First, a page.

Building a bionic eye

Ayala carefully prepares to put a contact lens
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A contact lens that could put names to faces and guide soldiers in combat

SINCE the late 19th century, people with imperfect vision have been able to use contact lenses to improve their eyesight. In the early days these lenses were made of glass and could perform only simple visual corrections. Now they are usually made of plastic and can be moulded into the more complex shapes appropriate to those who suffer from astigmatism or who require bifocals. They can also be tinted, for people who wish to change the colour of their eyes. Yet the main purpose of even the most sophisticated contact lens remains what it always has been: to improve a person’s sight. That is about to change.

Researchers at the University of Washington, in Seattle, led by Babak Parviz, have incorporated electronic circuitry into a plastic lens, including light-emitting diodes (LEDs) for “on-eye” displays, transistors for computing, a radio for wireless communication and an antenna for collecting power from a radio source, such as a mobile phone, in a person’s pocket.

Making a “smart” lens like this is not easy. Electronic components are usually manufactured at temperatures which would melt plastic and are made of materials that do not naturally adhere to a contact lens’s plastic. Dr Parviz and his colleagues have therefore designed a lens that is peppered with small wells, ten microns deep, that are connected by a network of tiny metal wires. Each well is sculpted so that a component of a particular shape will fit snugly into it and, at its bottom, it contains a small amount of an alloy with a low melting-point. In addition, wells that will accommodate LEDs must be fitted with microlenses to focus the light from the LED in a way that the eye can cope with.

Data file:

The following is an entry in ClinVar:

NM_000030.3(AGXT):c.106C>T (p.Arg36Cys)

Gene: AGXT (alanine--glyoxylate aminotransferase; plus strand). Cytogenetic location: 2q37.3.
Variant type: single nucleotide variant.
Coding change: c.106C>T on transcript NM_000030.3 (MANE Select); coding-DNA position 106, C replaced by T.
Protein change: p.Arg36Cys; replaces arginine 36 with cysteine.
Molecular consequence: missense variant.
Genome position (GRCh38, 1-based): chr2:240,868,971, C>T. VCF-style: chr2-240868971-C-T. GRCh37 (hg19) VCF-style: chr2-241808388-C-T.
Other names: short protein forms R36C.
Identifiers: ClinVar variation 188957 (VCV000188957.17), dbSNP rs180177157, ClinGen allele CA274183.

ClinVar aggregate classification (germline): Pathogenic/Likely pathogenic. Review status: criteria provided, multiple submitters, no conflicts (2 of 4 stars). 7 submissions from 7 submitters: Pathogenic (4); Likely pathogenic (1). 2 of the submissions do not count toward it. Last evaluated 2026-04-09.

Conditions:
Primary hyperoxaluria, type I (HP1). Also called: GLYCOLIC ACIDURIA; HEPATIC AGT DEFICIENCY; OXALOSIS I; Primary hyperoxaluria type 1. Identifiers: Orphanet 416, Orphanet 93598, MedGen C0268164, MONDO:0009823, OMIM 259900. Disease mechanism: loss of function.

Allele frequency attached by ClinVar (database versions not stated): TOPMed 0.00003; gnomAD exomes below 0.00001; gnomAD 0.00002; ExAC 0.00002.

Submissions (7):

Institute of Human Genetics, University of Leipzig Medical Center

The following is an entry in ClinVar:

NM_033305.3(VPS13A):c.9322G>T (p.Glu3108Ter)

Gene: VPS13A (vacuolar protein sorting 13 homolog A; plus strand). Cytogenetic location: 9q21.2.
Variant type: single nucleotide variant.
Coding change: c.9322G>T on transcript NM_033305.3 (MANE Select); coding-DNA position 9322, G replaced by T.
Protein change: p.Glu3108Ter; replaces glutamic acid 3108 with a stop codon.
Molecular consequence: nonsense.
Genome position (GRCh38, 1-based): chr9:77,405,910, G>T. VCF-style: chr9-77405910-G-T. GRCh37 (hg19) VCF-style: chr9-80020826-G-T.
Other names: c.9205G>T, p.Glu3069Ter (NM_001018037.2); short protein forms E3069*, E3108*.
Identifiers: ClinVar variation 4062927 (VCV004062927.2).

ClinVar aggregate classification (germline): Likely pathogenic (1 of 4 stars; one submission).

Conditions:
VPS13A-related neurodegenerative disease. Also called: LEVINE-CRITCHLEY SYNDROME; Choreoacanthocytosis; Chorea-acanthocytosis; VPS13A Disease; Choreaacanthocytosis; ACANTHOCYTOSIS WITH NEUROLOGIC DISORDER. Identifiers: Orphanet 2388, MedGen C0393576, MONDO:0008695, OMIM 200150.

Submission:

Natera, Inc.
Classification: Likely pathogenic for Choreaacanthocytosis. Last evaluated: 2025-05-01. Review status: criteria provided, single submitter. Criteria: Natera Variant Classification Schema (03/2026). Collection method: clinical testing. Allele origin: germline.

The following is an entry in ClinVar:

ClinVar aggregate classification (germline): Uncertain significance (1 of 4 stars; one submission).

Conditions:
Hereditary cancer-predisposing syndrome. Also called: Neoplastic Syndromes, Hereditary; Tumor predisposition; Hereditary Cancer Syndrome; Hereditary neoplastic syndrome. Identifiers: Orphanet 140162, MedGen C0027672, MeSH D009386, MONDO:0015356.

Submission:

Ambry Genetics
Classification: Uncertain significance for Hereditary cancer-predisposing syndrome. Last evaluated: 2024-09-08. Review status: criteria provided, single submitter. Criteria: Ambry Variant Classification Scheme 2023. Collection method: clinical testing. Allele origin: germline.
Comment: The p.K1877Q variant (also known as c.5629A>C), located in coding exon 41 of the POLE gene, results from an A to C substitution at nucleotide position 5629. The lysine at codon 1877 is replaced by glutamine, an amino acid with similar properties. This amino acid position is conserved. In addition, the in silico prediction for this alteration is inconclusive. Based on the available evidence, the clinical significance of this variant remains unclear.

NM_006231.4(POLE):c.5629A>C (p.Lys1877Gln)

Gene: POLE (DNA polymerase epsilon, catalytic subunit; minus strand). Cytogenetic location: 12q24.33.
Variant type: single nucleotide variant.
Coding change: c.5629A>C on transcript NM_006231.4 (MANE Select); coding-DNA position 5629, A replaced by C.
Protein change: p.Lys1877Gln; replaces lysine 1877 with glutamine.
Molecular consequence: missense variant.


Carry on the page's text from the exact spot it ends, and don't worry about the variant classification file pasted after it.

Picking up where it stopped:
The components are manufactured individually and suspended in a liquid. This suspension is then washed over the lens, allowing the components to blunder into holes of the appropriate shape, where they stay put. The alloy is then gently heated, melting the alloy and connecting the components to the wires and thus to one another.

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